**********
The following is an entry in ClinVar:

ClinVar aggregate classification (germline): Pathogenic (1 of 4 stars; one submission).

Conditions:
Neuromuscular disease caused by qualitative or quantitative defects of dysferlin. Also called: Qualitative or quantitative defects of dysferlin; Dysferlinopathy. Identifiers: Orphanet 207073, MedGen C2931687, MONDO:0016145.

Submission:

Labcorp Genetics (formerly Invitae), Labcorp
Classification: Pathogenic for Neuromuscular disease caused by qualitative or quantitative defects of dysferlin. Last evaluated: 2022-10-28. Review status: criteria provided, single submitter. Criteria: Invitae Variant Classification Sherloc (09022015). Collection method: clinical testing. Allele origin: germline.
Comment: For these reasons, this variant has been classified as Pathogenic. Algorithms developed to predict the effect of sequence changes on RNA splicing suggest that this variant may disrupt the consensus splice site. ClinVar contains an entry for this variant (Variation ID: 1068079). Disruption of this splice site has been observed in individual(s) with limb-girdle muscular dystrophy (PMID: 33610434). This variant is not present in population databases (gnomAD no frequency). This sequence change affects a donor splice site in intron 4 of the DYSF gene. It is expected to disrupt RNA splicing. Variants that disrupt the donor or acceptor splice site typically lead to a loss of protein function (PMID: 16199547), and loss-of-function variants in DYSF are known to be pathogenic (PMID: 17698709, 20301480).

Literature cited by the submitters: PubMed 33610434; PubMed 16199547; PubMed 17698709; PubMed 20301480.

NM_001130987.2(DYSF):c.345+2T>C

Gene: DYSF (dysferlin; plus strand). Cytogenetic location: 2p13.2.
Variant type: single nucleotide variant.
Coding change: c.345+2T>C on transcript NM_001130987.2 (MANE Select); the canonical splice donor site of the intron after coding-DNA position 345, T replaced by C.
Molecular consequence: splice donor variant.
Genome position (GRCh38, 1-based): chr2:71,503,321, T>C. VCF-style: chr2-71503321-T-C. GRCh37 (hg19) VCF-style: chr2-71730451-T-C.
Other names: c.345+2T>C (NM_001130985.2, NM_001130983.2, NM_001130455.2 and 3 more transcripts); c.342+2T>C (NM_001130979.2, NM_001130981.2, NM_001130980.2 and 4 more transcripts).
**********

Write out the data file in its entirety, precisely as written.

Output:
The following is an entry in ClinVar:

ClinVar aggregate classification (germline): Pathogenic (1 of 4 stars; one submission).

Conditions:
Neuromuscular disease caused by qualitative or quantitative defects of dysferlin. Also called: Qualitative or quantitative defects of dysferlin; Dysferlinopathy. Identifiers: Orphanet 207073, MedGen C2931687, MONDO:0016145.

Submission:

Labcorp Genetics (formerly Invitae), Labcorp
Classification: Pathogenic for Neuromuscular disease caused by qualitative or quantitative defects of dysferlin. Last evaluated: 2022-10-28. Review status: criteria provided, single submitter. Criteria: Invitae Variant Classification Sherloc (09022015). Collection method: clinical testing. Allele origin: germline.
Comment: For these reasons, this variant has been classified as Pathogenic. Algorithms developed to predict the effect of sequence changes on RNA splicing suggest that this variant may disrupt the consensus splice site. ClinVar contains an entry for this variant (Variation ID: 1068079). Disruption of this splice site has been observed in individual(s) with limb-girdle muscular dystrophy (PMID: 33610434). This variant is not present in population databases (gnomAD no frequency). This sequence change affects a donor splice site in intron 4 of the DYSF gene. It is expected to disrupt RNA splicing. Variants that disrupt the donor or acceptor splice site typically lead to a loss of protein function (PMID: 16199547), and loss-of-function variants in DYSF are known to be pathogenic (PMID: 17698709, 20301480).

Literature cited by the submitters: PubMed 33610434; PubMed 16199547; PubMed 17698709; PubMed 20301480.

NM_001130987.2(DYSF):c.345+2T>C

Gene: DYSF (dysferlin; plus strand). Cytogenetic location: 2p13.2.
Variant type: single nucleotide variant.
Coding change: c.345+2T>C on transcript NM_001130987.2 (MANE Select); the canonical splice donor site of the intron after coding-DNA position 345, T replaced by C.
Molecular consequence: splice donor variant.
Genome position (GRCh38, 1-based): chr2:71,503,321, T>C. VCF-style: chr2-71503321-T-C. GRCh37 (hg19) VCF-style: chr2-71730451-T-C.
Other names: c.345+2T>C (NM_001130985.2, NM_001130983.2, NM_001130455.2 and 3 more transcripts); c.342+2T>C (NM_001130979.2, NM_001130981.2, NM_001130980.2 and 4 more transcripts).